• NEIL SPILLER
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    Parker's Piece, Cambridge

    'Virtual Reality' is a oxymoronic expression that is just as overused as the word 'cyberspace'. Contrary to all the ebullient soft- and hardware vendors and one could argue that much is trumpeted and little achieved. Conversely one might optimistically respond to such criticism that these are the first small steps towards the huge architectural potential of full bodily immersion in the virtual space. Your children might already be more familiar with such environments than are you. They may well have already pushed on a Head Mounted Display and flexed a dataglove. This type of Virtual Reality can give architecture strange properties. It liberates us from the turgidity of our world into the fluidity of the digital world; a world where architecture can slip and slide without structural engineering, where it can be snake skin or the sleekest of chrome without joint or oxidation, where double curvature costs nothing and stuff can suddenly disappear. The old rules of architecture go 'splat' against this electric windscreen. New definitions of what is called architecture are happening every day. Full Virtual Reality allows us to view and manipulate these new architectural dreams at close quartets for long periods of time.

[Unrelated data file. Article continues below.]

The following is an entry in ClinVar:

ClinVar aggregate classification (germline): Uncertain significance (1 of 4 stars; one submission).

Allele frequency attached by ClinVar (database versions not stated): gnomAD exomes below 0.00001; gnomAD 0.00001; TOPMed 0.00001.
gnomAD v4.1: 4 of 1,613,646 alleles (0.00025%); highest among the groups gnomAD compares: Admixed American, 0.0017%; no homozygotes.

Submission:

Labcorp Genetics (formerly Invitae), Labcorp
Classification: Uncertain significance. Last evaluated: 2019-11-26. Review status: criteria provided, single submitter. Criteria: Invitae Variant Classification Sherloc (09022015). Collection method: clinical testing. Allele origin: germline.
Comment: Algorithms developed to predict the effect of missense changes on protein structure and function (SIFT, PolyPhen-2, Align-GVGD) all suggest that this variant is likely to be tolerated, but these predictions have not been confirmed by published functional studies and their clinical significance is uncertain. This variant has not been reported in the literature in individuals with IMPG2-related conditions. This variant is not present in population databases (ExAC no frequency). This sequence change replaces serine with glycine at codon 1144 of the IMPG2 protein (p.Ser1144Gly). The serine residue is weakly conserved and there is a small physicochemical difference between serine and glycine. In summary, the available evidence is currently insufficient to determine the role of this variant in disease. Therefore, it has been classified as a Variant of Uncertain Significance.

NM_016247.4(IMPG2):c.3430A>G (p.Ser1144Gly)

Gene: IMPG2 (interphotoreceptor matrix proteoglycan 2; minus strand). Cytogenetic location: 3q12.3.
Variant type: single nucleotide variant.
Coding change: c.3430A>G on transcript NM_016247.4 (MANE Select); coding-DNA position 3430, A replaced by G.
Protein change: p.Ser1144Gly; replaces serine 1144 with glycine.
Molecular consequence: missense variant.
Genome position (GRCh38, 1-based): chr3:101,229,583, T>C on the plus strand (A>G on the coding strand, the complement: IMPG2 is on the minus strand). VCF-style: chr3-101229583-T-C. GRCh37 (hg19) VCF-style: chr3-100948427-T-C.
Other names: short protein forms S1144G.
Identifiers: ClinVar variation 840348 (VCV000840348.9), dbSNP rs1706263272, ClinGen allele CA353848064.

Works:

    Turing Tower and Glider Elevations